[Editor's note: The original version of this story misspelled the name of Merit Network, Inc.]
Many of the threats the US faces – and may in turn inflict on other countries and non-state actors – will be nuanced.
The notion of a “cyber Pearl Harbor,” as Panetta has characterized it, is a misnomer, Adams adds.
“Everybody’s looking for a cyber Pearl Harbor – we don’t need a Pearl Harbor to really mess things up. That’s the very nature of this advanced, persistent threat: We’re not kicking people’s doors in anymore.”
Instead, cyber incursions will be more subtle. Just imagine what could happen in a hospital, Adams says. “I don’t even have to turn off the refrigerators. I just have to change the thermostat so they’re too warm, or too cold, or make some blood supplies go bad, or spoil a little medicine, or just reroute where they send ambulance alerts.”
In particular, offensive cyberskills “are more art than science,” says Adams. “These kids need to be screened right, and they need to be utilized. A career path in the military is built on building their skills, but also retaining them. We’ve done really poorly with that.”
Part of the problem is that American military training has long emphasized traditional skills, which are often are at odds with developing cyber warriors. You could have an outstanding cyberthinker in a class, but tradition dictates that “he’s going to be a tank platoon leader, or a rifle platoon – he’s going to have to prove himself as an Army officer before they’re going to make use of his talent,” says Adams.
In the meantime, his cyberskills atrophy. “The cadets I was teaching, there just wasn’t another outlet for them in the military yet.”
Plan X is designed to help the Pentagon “understand the cyber battlespace” and to develop skills in “visualizing and interacting with large-scale cyber battlespaces,” according to the DARPA proposal.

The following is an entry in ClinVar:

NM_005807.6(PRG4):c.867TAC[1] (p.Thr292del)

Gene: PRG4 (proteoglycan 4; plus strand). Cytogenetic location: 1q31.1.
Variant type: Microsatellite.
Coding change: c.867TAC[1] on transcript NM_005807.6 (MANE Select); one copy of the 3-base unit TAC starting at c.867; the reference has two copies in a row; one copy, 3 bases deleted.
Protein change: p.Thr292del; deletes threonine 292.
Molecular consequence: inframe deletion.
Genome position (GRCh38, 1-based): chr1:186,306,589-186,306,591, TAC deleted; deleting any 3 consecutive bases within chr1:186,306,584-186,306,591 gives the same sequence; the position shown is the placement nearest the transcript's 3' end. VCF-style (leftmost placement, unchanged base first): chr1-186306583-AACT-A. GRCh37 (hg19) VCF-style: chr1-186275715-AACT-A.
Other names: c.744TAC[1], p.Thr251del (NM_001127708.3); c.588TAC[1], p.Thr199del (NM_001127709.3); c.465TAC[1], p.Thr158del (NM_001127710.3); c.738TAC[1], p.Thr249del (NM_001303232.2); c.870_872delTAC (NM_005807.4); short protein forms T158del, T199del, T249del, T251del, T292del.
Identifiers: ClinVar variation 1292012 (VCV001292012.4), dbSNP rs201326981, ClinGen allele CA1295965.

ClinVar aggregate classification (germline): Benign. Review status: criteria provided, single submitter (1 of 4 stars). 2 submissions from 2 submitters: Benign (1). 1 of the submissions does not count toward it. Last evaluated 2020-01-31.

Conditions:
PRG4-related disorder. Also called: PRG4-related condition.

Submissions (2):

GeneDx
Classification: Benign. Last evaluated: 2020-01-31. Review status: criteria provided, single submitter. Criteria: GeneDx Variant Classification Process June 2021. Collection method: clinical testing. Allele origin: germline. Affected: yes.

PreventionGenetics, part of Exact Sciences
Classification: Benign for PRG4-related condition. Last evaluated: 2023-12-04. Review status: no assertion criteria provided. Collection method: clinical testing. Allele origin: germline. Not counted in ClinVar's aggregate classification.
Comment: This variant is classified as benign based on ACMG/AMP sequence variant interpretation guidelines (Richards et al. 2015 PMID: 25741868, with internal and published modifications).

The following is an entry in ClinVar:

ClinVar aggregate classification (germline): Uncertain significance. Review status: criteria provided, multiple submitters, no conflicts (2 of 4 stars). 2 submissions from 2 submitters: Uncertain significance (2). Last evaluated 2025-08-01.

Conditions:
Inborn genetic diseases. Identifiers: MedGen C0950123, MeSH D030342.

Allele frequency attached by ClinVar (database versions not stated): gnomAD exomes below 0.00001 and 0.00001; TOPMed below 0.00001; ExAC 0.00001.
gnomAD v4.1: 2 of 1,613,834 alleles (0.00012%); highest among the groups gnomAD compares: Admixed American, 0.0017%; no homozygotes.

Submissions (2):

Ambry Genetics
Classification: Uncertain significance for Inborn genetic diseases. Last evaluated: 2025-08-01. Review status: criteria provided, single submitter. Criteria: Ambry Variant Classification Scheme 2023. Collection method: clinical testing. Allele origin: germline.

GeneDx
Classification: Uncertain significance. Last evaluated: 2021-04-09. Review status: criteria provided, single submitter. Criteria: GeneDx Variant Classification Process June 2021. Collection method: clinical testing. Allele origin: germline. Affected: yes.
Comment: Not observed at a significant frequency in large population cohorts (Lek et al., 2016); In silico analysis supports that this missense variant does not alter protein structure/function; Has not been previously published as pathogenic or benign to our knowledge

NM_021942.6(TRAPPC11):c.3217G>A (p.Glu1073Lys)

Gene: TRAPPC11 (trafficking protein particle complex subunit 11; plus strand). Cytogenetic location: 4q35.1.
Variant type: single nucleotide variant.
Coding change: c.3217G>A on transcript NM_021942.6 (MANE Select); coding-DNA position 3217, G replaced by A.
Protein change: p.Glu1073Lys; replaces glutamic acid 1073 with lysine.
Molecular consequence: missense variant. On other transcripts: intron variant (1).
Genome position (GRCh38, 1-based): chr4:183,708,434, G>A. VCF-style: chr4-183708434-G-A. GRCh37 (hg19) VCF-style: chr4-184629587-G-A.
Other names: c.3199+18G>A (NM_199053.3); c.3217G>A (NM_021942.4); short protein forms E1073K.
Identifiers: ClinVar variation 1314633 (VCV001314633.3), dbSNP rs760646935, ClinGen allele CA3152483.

These, too, are unique skills that must be cultivated within the military, says Adams. “Another art piece is mapping a network [that could be a potential target]. How do you do it – and how do you do it subtly – without knocking things over and turning things off? And if it’s hostile, how do we do it without getting caught?”
Plan X hints at some of these needs – and makes it clear that the Pentagon is grappling with how to establish a framework for fighting cyberwar, too.
“Plan X is an attempt by the national security bureaucracy to come to grips with the multitude of issues around use of cyberweapon in an offensive form – the legal, diplomatic, ethical issues,” says Matthew Aid, a historian and author of "Intel Wars: The Secret History of the Fight Against Terror."
“We can’t have a public discussion about Stuxnet, about these brand new weapons – or their ethical implications – until the White House pulls back just a little the veil of secrecy that surrounds the entire program,” Mr. Aid adds.
For example, Stuxnet revealed how unwieldy such weapons can be when it inadvertently “jumped” into friendly computer systems that were never meant to be targeted.
Indeed, “One of the biggest problems in cyberwarfare is the potential for collateral damage,” says Mr. Lewis of the Center for Strategic and International Studies.
“You just can’t attack stuff and not worry that innocent civilians will be harmed – you have to take steps to mitigate the risk.”
Aid says now is the time to have these conversations. “We can only see one tenth of one percent lurking beneath the surface – what’s beneath the surface scares ... me," he says. "This is combat – this is war by a different name.”